Designing for Chronic Health
An artificial womb, a bicycle suitable for elderly, insecure cyclists and a game that helps teenage girls cope with the death of a father or a brother – three examples of design interventions that visitors will encounter at the Embassy of Health. At the exhibition entitled ‘Chronic Health: If not us then who?’ at Innovation Powerhouse on the Strijp-T terrain, you will see how designers participate in designing (the future of) healthcare. The accompanying enrichment programme featuring international speakers, meetings, workshops, creative sessions and expert gatherings will further expand on the role of designers in healthcare.
It all starts with empathy
‘Designing for the world of healthcare starts with empathy, the ability to see and to experience through someone else’s eyes,’ says Sabine Wildevuur, programme manager at Waag’s Care and curator of the Embassy of health. Together with VanBerlo design agency, Philips, Maxima Medical Centre, the Dutch Design Foundation and U CREATE, Waag is part of the partnership behind the embassy. These six organisations combine a variety of perspectives in terms of crossovers between healthcare, design, science, technology and art. Last year the collaboration resulted in an exhibition entitled ‘Chronic Health: Designing a Healthy Future’ which was held during the 2017 Dutch Design Week, with support from WDE and DDF.
Creative and disruptive thinking
Through the Embassy of Health, the six partners encourage creative and disruptive thinking about the future of healthcare. The programme aims to raise awareness among citizens, patients, healthcare professionals, policy-makers and others about the role and significance of design in the development of innovative healthcare interventions.
‘The Embassy is an open platform that encourages crossover partnerships in healthcare,’ says Wildevuur. ‘The starting point in this context is empathy, which is a quality particularly well-developed among designers. This enables us to design meaningful and personalised products, services, experiences and systems. In addition, the Embassy focuses on the ethics of designing for healthcare.’
"Designing for the world of healthcare starts with empathy, the ability to see and to experience through someone else’s eyes" - Sabine Wildevuur, Curator of the Embassy of health
Concrete and speculative design
The primary objective of the Embassy of Health is to inform people about the potential of design thinking and design research in healthcare. And to inspire those directly involved in terms of how to actually implement these things. One way the Embassy will achieve this is through the exhibition entitled ‘Chronic Health: If not us then who?’ in which the Embassy of Health with both concrete and more speculative design projects indicates what directions healthcare is (potentially) going in now as well as in the near and distant future.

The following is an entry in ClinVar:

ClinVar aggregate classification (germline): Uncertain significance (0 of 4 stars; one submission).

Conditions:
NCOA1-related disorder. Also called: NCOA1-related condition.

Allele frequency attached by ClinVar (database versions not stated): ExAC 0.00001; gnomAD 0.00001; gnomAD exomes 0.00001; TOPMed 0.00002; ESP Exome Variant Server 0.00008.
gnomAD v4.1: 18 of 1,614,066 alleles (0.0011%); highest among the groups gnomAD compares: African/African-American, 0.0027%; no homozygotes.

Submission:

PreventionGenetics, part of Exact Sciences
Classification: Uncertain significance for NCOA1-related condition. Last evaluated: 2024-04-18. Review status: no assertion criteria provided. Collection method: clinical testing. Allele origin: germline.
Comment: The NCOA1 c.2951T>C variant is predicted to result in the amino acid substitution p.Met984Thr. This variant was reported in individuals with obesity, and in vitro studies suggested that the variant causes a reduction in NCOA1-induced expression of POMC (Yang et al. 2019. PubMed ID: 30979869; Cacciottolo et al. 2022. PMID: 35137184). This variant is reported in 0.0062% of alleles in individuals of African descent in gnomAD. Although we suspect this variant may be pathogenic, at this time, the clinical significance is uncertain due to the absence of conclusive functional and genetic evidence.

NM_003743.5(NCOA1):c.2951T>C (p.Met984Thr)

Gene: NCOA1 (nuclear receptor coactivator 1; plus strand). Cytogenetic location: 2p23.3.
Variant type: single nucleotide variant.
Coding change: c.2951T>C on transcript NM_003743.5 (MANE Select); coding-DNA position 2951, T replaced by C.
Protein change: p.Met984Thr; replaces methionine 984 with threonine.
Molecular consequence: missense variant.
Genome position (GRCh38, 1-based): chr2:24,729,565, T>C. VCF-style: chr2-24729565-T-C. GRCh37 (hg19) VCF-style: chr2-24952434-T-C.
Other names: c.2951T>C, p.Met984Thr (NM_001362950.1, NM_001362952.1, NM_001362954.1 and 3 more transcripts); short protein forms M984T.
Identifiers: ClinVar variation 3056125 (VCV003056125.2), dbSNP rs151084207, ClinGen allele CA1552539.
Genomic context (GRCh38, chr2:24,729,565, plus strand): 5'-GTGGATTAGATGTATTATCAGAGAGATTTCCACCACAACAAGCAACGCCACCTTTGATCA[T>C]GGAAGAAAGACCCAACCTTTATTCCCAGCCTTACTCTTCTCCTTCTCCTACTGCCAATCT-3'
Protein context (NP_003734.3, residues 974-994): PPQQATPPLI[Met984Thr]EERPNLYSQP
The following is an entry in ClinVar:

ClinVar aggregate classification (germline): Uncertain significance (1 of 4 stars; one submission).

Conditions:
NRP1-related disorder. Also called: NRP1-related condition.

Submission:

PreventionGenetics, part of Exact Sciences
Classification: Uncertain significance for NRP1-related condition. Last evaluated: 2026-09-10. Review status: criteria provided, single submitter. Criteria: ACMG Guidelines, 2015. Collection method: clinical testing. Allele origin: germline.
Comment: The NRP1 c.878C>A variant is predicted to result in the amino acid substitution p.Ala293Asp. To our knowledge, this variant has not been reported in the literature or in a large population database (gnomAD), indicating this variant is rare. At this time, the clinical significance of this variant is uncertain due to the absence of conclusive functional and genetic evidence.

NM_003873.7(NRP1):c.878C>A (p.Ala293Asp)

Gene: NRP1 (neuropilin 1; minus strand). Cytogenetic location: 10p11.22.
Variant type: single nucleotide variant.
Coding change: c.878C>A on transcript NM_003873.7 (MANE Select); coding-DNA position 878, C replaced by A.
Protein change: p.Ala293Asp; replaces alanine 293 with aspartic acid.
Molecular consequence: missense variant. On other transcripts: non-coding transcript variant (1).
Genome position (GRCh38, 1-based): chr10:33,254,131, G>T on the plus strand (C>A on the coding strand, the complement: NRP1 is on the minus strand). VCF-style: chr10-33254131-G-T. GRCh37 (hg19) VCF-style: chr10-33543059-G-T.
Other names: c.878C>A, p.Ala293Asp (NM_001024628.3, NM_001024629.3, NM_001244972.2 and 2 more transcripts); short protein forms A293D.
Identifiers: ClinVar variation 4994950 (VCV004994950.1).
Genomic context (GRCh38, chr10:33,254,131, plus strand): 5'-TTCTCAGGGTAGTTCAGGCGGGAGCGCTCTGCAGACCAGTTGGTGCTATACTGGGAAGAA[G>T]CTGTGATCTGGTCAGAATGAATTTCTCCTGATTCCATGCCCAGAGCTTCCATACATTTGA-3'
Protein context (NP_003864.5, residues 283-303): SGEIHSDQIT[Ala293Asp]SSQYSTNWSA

One of the things the exhibition highlights is the possibility of hacking healthcare applications in order to take control yourself. It’s also about designers, creators, care and tech professionals who are clubbing together to produce care applications in MakeHealth Live! In addition, the exhibition will display examples of personal digital manufacturing (such as 3D printing), applied gaming, activating programmes and other innovative services and products that can help improve quality of life. The projects on display will provoke discussions about existing and futuristic developments in healthcare.
A logical second objective of the Embassy is to facilitate co-creation in healthcare and to bring together relevant partners in order to stimulate surprising innovations. The Embassy hopes that in the long-run this will lead to design thinking and design research becoming an integral part of innovation in healthcare and in policy-making surrounding healthcare. This way we hope to properly equip future generations of healthcare providers and users to cope with future healthcare challenges.
The Embassy of Health’s enrichment programme offers the deeper understanding essential for preparing people’s minds to accomplish this objective. The Embassy partners will organise ten enrichment sessions, some of which will be open to the public and some of which will be gatherings of experts. These activities will range from workshops, creative sessions and expert gatherings to seminars featuring international speakers.